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Board Oversight of Compliance

The Need for Independent Evaluations of Program Effectiveness

Effective compliance programs require top-down commitment beginning at the Board. The OIG believes a key factor in determining the effectiveness of compliance programs is how well the Board meets its fiduciary duties and responsibilities of overseeing compliance. To do the job properly, Boards need to be educated on the compliance program, including asking probing questions about program goals and objectives. For this, they must have a realistic understanding of the resources necessary to implement and sustain the program and should have a committee focused on this initiative. The Board should further consider how management measures compliance program effectiveness, with the compliance officer reporting to the Board on a regular basis. Compliance officers should prepare answers for the types of information Boards should be seeking and then encourage them to ask those questions. The following two experts provided suggestions on how to assist Boards in meeting their obligations.

Suzanne Castaldo, JD, provides clients with experts to conduct independent evaluations of compliance program effectiveness and prepare reports outlining findings and recommendations. These evaluations are critical to proper Board oversight, as they provide considerable credible information and data as to how the program is functioning. The OIG has made it clear that compliance officers have the responsibility for ongoing monitoring of their own programs; however, they cannot independently provide ongoing auditing of the program’s effectiveness.  There is no better way to evidence program advancements than to have recognized and credible experts provide results with an in-depth document and system review that includes onsite interviews of key managers and staff. Such reviews should provide reports of around 50 pages detailing evidenced accomplishments and opportunities for improvement. In addition, there should be specific actionable recommendations and suggestions that compliance officers can include in their annual work plans, with results being reported to the Board.

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Carrie Kusserow is a Compliance Expert with over 15 years of experience working with Boards as a compliance officer and consultant. She notes that HHS Inspector General Dan Levinson stated that Boards should be active, questioning, and exercise constructive skepticism in their oversight. Furthermore, if an organization becomes subject to enforcement actions and must enter into a CIA with the OIG, a major factor in terms and conditions will be determined by whether the Board has been providing proper oversight. If so, the OIG may decide that a CIA is unnecessary or mitigate terms and conditions. However, if the OIG finds the program is inadequate; there will be a CIA and it will include stringent requirements on the Board, including engaging a Compliance Expert to assist the Board in meeting its obligations. The problem for many Boards is to know what questions they should be asking. It is advisable for the compliance officer to assist the Board here, beginning with reviewing the structure, management, and operation of the program; to ensuring there has been proper designation and delegation of authority to the compliance officer, including open access to all documents and other information relevant to compliance activities.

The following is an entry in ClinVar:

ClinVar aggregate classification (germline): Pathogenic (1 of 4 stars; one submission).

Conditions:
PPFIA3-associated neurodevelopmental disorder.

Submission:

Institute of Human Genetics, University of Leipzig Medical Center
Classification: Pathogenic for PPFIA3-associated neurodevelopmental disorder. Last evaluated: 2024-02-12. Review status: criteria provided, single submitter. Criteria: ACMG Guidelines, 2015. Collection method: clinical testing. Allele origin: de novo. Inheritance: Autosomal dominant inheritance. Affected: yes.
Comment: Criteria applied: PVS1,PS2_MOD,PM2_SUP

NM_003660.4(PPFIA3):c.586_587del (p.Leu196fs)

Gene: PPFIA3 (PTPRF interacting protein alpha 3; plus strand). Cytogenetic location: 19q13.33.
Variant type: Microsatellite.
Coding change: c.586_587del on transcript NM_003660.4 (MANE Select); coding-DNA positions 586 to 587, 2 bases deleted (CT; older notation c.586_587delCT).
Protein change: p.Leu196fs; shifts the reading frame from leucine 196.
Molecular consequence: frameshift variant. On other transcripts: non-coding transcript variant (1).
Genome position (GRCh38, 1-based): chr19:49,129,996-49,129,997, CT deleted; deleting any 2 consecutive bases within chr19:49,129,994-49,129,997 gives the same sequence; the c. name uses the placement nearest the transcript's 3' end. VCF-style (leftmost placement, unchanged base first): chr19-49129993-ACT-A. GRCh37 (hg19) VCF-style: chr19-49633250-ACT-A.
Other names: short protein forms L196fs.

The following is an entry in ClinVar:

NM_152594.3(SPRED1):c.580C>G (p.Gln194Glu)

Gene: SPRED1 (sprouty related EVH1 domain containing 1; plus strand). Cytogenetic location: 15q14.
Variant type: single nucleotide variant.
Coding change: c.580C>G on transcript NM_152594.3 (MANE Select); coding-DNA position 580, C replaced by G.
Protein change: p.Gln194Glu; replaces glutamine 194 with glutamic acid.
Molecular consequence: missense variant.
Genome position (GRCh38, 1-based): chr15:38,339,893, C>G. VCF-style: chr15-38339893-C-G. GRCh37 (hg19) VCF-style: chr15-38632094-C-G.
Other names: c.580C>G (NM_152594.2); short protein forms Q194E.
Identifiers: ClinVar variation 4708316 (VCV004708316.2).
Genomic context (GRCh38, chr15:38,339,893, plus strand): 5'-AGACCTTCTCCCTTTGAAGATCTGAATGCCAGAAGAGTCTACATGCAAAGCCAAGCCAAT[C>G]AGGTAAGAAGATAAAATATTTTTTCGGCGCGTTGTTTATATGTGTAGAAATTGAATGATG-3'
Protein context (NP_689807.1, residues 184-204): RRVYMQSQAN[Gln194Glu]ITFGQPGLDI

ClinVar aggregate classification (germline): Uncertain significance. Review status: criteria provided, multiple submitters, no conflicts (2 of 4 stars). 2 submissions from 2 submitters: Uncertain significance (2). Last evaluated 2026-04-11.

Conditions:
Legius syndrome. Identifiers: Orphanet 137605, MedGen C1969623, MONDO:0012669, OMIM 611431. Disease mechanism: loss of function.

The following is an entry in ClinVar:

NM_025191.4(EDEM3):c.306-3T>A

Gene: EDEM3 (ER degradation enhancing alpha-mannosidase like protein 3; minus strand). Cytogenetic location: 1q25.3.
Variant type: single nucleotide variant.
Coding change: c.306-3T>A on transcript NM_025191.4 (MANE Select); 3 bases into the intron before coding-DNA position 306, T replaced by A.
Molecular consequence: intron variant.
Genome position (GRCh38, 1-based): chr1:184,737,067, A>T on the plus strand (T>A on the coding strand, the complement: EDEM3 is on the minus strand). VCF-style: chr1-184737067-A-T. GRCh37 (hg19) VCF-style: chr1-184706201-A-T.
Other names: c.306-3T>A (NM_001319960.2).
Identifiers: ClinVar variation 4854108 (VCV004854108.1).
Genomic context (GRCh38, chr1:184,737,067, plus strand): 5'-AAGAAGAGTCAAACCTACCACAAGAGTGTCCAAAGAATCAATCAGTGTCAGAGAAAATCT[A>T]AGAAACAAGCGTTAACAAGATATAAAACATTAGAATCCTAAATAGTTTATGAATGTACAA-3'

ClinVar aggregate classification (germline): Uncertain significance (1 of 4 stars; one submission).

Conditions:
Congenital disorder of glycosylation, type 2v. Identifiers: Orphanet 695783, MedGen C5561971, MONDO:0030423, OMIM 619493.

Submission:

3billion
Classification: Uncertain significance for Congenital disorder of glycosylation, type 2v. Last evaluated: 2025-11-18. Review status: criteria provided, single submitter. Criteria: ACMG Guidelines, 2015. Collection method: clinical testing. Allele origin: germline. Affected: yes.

Questions Boards Should Ask

  • Does the compliance officer have sufficient authority to implement the compliance program?
  • What level of resources is necessary to properly implement and operate the program?
  • Has the compliance officer been provided with the authority and resources needed?
  • Have compliance-related responsibilities been delegated across all levels of management?
  • Does the compliance program undergo periodic independent effectiveness evaluations?
  • Is everyone held equally accountable for meeting compliance-related objectives during performance reviews?
  • How has the Code of Conduct been incorporated into corporate policies across the organization?
  • How does the Board know that the Code is understood and accepted across the organization?
  • Has management publicized importance of the Code to all employees?
  • Have policies and procedures for the operation of the compliance program been implemented?
  • Have program managers implemented compliance policies and procedures for their operations?
  • What is the scope of compliance-related education and training?
  • Has the effectiveness of such training been assessed?
  • What measures are there to ensure all covered persons receive compliance training?
  • Does the compliance program address significant risks and how are they identified?
  • What is covered in the compliance officer’s annual audit plan?
  • How does the Board know that identified problems and issues are addressed in a timely manner?
  • Is the Board aware of regulatory and industry developments affecting the organization?
  • How are “at-risk” operations assessed from a compliance perspective?
  • What evidence is there of ongoing monitoring of high risk areas by program managers?
  • What is the process for evaluating and responding to suspected compliance violations?
  • What policies address protection of “whistleblowers” and those accused of misconduct?
  • Are individuals and entities screened against the OIG LEIE before engagement, and periodically thereafter?

Connect With a Compliance Expert

Strategic Management has decades of experience conducting detailed evaluations of compliance program effectiveness. If you would like assistance with your current compliance program or need to set up a program review, contact us online or give us a call at (703) 683-9600 to speak to a compliance expert today.

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